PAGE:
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College Seal

The seal of the College of Charleston is derived from the City of Charleston’s seal, which was adopted in 1783. The College’s seal was approved by the Board of Trustees on March 23, 1843, and features the Latin phrases Sapientia Ipsa Libertas (Wisdom Itself Is Liberty) and Ædes Mores Juraque Curat (She Cares for Her Temples, Customs and Rights). The seated woman holding the scepter is described as a personification of Charleston and evokes an image of the city deriving its livelihood from the sea and prepared to defend itself. She is shown presenting a laurel wreath to a young man holding a diploma in front of a classroom building. The dates 1770 and 1837 refer to the year of the College’s founding and the year the City of Charleston assumed responsibility for its support.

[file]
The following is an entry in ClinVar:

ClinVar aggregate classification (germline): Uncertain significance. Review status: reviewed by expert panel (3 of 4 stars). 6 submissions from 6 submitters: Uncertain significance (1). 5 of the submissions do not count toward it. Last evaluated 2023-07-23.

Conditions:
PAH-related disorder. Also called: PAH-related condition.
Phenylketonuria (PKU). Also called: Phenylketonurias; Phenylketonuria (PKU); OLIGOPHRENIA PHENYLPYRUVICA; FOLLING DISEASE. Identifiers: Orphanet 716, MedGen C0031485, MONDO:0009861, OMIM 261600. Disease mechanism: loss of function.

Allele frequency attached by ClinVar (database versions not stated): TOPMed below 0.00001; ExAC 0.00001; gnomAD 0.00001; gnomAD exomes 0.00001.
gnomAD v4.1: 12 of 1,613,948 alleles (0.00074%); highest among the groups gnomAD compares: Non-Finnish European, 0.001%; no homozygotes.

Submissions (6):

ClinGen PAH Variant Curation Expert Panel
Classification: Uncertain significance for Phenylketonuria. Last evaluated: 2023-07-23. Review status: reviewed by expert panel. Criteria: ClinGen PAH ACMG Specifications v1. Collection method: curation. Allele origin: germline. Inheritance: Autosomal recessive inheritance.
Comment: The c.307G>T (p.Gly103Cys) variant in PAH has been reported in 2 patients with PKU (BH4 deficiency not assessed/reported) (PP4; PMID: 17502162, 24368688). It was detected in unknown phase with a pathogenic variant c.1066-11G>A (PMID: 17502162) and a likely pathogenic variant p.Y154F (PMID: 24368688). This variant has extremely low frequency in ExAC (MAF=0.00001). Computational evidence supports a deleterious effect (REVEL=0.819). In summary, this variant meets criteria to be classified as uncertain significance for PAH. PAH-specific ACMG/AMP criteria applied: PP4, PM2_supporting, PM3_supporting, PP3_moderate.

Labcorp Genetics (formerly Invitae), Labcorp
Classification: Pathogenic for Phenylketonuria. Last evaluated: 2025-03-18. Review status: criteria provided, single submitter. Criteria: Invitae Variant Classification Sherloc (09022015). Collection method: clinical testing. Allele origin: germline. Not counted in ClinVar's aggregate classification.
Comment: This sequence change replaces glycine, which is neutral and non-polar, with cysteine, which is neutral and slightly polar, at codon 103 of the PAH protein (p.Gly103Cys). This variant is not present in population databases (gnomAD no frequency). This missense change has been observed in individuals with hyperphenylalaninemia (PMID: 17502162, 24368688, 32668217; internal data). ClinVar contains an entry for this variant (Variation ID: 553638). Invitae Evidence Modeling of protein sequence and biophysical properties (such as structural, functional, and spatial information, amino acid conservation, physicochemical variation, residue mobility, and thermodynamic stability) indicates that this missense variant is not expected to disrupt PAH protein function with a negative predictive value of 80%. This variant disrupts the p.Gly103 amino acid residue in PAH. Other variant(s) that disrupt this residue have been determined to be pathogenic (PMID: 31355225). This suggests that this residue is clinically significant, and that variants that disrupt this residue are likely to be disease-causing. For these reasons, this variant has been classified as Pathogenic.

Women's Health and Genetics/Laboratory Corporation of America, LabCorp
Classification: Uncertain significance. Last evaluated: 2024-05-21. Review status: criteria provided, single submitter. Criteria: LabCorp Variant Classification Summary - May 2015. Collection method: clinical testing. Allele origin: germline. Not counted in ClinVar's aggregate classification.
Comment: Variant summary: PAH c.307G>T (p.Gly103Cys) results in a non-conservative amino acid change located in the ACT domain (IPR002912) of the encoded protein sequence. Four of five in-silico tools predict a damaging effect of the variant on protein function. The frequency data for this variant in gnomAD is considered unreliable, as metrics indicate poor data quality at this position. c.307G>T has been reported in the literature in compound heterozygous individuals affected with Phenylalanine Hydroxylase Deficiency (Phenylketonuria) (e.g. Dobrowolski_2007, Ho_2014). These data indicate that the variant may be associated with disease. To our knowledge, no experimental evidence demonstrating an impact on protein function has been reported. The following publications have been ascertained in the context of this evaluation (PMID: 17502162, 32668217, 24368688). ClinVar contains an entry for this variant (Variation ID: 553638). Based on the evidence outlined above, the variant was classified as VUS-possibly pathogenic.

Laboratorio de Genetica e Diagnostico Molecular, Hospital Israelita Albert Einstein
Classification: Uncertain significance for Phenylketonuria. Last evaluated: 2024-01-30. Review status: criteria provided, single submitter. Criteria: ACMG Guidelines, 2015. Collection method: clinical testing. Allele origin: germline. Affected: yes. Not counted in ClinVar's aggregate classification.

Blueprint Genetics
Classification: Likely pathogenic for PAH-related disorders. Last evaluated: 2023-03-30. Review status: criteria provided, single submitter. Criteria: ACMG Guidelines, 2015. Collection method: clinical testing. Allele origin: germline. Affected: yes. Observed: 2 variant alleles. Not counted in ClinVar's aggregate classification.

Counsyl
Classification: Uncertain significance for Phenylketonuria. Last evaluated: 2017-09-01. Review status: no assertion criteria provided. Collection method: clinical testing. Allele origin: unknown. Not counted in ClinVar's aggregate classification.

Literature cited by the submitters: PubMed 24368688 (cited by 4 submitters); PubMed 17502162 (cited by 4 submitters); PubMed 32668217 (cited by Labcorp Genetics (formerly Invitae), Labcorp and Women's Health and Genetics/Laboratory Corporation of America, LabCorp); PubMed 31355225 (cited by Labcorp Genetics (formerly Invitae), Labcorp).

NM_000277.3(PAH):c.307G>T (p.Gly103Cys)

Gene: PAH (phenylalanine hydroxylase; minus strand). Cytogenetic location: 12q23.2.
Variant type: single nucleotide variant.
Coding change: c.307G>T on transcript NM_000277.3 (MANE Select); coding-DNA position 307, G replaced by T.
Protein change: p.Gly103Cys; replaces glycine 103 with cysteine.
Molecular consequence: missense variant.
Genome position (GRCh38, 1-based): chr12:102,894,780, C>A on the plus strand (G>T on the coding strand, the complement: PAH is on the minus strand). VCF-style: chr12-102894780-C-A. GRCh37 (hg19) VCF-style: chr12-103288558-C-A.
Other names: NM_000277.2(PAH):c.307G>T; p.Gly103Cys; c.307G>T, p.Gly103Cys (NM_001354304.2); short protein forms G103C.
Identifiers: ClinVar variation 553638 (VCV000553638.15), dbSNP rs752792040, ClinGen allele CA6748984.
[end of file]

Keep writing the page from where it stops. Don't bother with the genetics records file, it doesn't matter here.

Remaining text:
The seal of the College of Charleston may be used only with official correspondence, such as binding legal agreements; formal documents such as diplomas, transcripts, major institutional report and research covers, and programs for academic ceremonies; approved signage; and formal invitations and engraved notecards. It may appear on selected apparel and gift items upon proper licensing. For further information, or for approval to use the seal, contact the Division of Marketing and Communications.

College of Charleston Seal